How do you get seeds from a mimosa tree?

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asked Nov 24, 2023 in Gardening by Cay2020 (3,340 points)
How do you get seeds from a mimosa tree?

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answered Jun 8 by Crazytoaster (33,850 points)
To get seeds from a mimosa tree you should first allow the pods to ripen on the mimosa tree and when they start to twist and split you can harvest the seeds from the mimosa tree and plant them in the ground or even in plastic pots.

The mimosa seeds should only be planted a half inch deep and they will sprout within a few weeks.

Mimosa is a hardwood deciduous tree that loses it's leaves every fall and resembles pine in density and hardness.

Mimosa and pine are similar in hardness but mimosa actually cuts better because mimosa lacks the sap and pitch that pine has.

A mimosa tree can get as tall as 25 feet and are very fast growing trees.

Mimosa is a small fast growing tree and is very pretty in bloom and have a fragrant smell and delicate fluffy pink flowers which attract bees, butterflies and hummingbirds.

A mimosa tree smells like warm, honey, iris like powdery airiness that enriches the complexity of fragrances and can smelly slightly sweet and fragrant.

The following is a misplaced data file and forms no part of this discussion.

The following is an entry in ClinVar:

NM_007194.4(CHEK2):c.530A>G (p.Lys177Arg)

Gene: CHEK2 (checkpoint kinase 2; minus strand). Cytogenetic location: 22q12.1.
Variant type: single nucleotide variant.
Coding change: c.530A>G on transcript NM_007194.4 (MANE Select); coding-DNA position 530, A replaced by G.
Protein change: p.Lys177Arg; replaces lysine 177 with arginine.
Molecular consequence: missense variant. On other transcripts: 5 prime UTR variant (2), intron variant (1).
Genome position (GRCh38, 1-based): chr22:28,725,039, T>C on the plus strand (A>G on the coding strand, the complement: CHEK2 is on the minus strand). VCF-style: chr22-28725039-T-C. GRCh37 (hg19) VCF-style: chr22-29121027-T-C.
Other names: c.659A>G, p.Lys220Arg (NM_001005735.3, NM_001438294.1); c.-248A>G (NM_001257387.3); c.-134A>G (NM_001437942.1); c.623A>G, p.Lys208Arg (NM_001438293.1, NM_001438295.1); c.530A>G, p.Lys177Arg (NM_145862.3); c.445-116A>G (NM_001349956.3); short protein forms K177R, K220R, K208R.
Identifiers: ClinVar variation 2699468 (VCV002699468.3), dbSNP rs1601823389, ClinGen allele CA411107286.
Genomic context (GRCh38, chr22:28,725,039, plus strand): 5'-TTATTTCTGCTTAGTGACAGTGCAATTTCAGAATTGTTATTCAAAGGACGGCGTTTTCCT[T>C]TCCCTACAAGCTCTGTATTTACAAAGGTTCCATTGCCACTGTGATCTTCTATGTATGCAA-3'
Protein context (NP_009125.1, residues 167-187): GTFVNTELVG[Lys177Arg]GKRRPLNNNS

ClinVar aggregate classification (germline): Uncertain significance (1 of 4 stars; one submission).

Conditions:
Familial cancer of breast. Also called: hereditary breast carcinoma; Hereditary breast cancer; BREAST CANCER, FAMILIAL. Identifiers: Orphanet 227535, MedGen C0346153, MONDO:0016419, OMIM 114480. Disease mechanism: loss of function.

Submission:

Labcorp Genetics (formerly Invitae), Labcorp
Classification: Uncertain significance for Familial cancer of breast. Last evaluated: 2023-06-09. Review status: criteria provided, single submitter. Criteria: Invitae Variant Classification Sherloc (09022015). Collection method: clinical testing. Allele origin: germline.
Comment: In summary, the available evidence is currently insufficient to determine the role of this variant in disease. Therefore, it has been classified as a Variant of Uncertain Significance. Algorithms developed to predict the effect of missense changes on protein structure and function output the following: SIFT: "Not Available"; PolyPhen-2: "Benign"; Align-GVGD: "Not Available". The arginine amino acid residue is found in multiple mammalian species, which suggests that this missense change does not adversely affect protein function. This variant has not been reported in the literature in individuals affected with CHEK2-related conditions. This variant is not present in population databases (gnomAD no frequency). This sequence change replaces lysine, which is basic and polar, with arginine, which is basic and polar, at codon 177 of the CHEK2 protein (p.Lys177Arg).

Mimosa tree roots can spread as far as 50 feet underground.

Some roots of the mimosa tree are only 4 to 10 feet underground but can spread farther.

Mimosa trees have underground root systems that send up new shoots some distance away from the parent plant.

Another survival trait of the mimosa tree is that when trying to kill the tree by cutting it to the ground, it responds by sending up suckers.

Mimosa trees lose their leaves in winter when dormant and is known as a deciduous tree.

Mimosa trees are somewhat valuable although they are also invasive but they do provide great shade, grow quickly and attract hummingbirds and is also used in medicinal purposes in China.

Mimosa trees are very messy and also invasive which is why some people don't like them.

All mimosa trees are invasive even though they are a beautiful tree but they multiply very quickly and much quicker than native plants do which inhibits the growth of other native plants with their shade from it's umbrella like crown.

To stop a mimosa tree from spreading you should uproot it if possible but if you cannot uproot the mimosa tree you should cut it down and treat it with some tree killer.

To cut a mimosa tree and stop it from spreading you should start by making your initial cut around 1' to waist height off of the ground to allow you to cut it again in subsequent years.

When the plant regrows, take pruners or a hand saw and remove all new growth as soon as you see it.

This will eventually starve the roots of the mimosa tree, killing the mimosa tree plant.

Pros of mimosa trees are they are fast growers, are easy to grow in a variety of conditions and provide lots of shade.

Cons of mimosa trees are they are messy, invasive and spread quickly and they contain seedpods that are toxic to livestock, dogs and other pets.

The time of year that you plant mimosa trees is in the spring after the soil has started to warm up.